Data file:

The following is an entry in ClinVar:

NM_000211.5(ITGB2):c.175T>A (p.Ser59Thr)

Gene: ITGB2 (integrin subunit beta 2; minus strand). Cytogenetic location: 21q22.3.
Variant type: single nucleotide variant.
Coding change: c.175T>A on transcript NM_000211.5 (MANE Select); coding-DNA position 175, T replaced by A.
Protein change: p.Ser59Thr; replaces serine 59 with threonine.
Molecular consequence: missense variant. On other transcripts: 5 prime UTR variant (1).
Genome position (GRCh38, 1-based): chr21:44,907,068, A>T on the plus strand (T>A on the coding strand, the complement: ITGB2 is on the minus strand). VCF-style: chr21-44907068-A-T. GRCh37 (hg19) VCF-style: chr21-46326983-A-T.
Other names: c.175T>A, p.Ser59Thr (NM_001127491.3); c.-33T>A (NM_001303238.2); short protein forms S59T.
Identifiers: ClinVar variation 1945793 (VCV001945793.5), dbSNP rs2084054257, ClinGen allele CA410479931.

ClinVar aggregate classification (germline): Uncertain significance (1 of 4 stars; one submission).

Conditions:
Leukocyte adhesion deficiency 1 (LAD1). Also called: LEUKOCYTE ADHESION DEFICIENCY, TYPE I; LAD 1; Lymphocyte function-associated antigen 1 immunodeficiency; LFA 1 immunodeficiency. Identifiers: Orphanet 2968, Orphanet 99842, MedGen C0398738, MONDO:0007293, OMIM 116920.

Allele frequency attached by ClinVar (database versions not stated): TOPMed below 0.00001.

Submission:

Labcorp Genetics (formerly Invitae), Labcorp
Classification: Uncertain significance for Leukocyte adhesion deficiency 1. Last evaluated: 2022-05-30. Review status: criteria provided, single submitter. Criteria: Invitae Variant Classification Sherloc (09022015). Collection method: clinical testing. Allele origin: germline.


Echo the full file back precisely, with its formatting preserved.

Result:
The following is an entry in ClinVar:

NM_000211.5(ITGB2):c.175T>A (p.Ser59Thr)

Gene: ITGB2 (integrin subunit beta 2; minus strand). Cytogenetic location: 21q22.3.
Variant type: single nucleotide variant.
Coding change: c.175T>A on transcript NM_000211.5 (MANE Select); coding-DNA position 175, T replaced by A.
Protein change: p.Ser59Thr; replaces serine 59 with threonine.
Molecular consequence: missense variant. On other transcripts: 5 prime UTR variant (1).
Genome position (GRCh38, 1-based): chr21:44,907,068, A>T on the plus strand (T>A on the coding strand, the complement: ITGB2 is on the minus strand). VCF-style: chr21-44907068-A-T. GRCh37 (hg19) VCF-style: chr21-46326983-A-T.
Other names: c.175T>A, p.Ser59Thr (NM_001127491.3); c.-33T>A (NM_001303238.2); short protein forms S59T.
Identifiers: ClinVar variation 1945793 (VCV001945793.5), dbSNP rs2084054257, ClinGen allele CA410479931.

ClinVar aggregate classification (germline): Uncertain significance (1 of 4 stars; one submission).

Conditions:
Leukocyte adhesion deficiency 1 (LAD1). Also called: LEUKOCYTE ADHESION DEFICIENCY, TYPE I; LAD 1; Lymphocyte function-associated antigen 1 immunodeficiency; LFA 1 immunodeficiency. Identifiers: Orphanet 2968, Orphanet 99842, MedGen C0398738, MONDO:0007293, OMIM 116920.

Allele frequency attached by ClinVar (database versions not stated): TOPMed below 0.00001.

Submission:

Labcorp Genetics (formerly Invitae), Labcorp
Classification: Uncertain significance for Leukocyte adhesion deficiency 1. Last evaluated: 2022-05-30. Review status: criteria provided, single submitter. Criteria: Invitae Variant Classification Sherloc (09022015). Collection method: clinical testing. Allele origin: germline.